How do you find the local extrema for #F(x)= sin (x + (π/2) )#?

Answer 1

Local extrema are where the first derivative of the expression is equal to zero.

The first derivative of an expression is an inflection point of the expression wherever it is equal to zero. It is a local maxima or minima (extrema) depending on whether the second derivative is positive or negative. IF the second derivative changes sign, then the point is an inflection point and not an extrema.

This can also be determined from the change in sign of the first derivative around the point.

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Answer 2

To find the local extrema of ( F(x) = \sin(x + \frac{\pi}{2}) ), we need to find where the derivative of ( F(x) ) is zero.

First, find the derivative of ( F(x) ):

[ F'(x) = \frac{d}{dx}[\sin(x + \frac{\pi}{2})] ]

Using the chain rule and the derivative of sine function:

[ F'(x) = \cos(x + \frac{\pi}{2}) ]

[ = -\sin(x) ]

Next, set ( F'(x) ) equal to zero and solve for ( x ):

[ -\sin(x) = 0 ]

[ \sin(x) = 0 ]

[ x = n\pi ]

Where ( n ) is any integer.

These are the critical points of ( F(x) ). To determine whether each critical point is a local maximum, local minimum, or neither, we can analyze the behavior of the function around each critical point. The sine function has a maximum or minimum at these critical points, alternating between maximum and minimum as ( n ) changes from even to odd and vice versa.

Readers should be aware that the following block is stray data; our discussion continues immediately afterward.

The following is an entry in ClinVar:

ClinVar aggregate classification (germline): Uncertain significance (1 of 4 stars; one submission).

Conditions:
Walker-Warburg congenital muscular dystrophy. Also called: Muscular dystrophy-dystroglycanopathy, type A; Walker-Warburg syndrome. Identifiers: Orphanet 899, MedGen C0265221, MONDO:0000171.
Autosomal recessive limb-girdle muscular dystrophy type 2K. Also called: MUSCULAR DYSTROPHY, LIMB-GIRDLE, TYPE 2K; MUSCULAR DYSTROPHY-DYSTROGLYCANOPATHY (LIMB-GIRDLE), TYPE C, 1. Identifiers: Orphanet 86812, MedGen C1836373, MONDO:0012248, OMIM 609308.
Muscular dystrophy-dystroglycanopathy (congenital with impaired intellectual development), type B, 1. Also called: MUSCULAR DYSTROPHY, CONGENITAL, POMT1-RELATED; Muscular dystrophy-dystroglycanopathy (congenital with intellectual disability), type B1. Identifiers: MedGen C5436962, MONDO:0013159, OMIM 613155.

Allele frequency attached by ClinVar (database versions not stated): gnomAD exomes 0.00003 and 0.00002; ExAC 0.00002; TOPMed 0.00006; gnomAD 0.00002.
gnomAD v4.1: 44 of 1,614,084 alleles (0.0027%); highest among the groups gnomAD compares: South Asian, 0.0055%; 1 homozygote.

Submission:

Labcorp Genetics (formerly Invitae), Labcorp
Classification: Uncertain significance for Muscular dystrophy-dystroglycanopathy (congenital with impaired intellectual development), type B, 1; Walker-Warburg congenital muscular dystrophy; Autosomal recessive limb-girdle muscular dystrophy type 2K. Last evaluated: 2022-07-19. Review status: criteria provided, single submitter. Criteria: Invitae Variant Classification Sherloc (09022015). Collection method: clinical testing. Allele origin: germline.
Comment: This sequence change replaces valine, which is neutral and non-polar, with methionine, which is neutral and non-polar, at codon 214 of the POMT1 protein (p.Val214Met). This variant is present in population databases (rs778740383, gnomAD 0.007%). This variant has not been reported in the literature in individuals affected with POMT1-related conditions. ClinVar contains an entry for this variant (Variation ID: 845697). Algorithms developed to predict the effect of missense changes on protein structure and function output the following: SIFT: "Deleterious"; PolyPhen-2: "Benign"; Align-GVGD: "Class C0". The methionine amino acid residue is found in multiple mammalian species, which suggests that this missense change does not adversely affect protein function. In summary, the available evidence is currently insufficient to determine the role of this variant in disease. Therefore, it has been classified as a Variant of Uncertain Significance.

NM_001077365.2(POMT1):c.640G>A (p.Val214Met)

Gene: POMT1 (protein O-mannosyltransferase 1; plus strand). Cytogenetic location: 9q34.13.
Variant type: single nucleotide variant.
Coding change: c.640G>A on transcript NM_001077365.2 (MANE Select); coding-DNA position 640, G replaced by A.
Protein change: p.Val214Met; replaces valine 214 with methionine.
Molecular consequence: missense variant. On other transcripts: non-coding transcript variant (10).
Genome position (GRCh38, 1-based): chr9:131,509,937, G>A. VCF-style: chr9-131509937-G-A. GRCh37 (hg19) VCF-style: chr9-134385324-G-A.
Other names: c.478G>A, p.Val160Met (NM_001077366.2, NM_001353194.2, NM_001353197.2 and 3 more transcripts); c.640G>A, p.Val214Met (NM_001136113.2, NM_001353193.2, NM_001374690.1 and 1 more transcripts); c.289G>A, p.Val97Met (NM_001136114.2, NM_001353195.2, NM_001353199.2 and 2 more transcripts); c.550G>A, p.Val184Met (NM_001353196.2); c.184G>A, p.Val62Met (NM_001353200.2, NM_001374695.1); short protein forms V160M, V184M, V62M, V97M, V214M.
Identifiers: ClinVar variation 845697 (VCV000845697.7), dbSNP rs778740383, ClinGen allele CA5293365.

Therefore, the local extrema occur at ( x = n\pi ), where ( n ) is an integer.

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Answer from HIX Tutor

When evaluating a one-sided limit, you need to be careful when a quantity is approaching zero since its sign is different depending on which way it is approaching zero from. Let us look at some examples.

When evaluating a one-sided limit, you need to be careful when a quantity is approaching zero since its sign is different depending on which way it is approaching zero from. Let us look at some examples.

When evaluating a one-sided limit, you need to be careful when a quantity is approaching zero since its sign is different depending on which way it is approaching zero from. Let us look at some examples.

When evaluating a one-sided limit, you need to be careful when a quantity is approaching zero since its sign is different depending on which way it is approaching zero from. Let us look at some examples.

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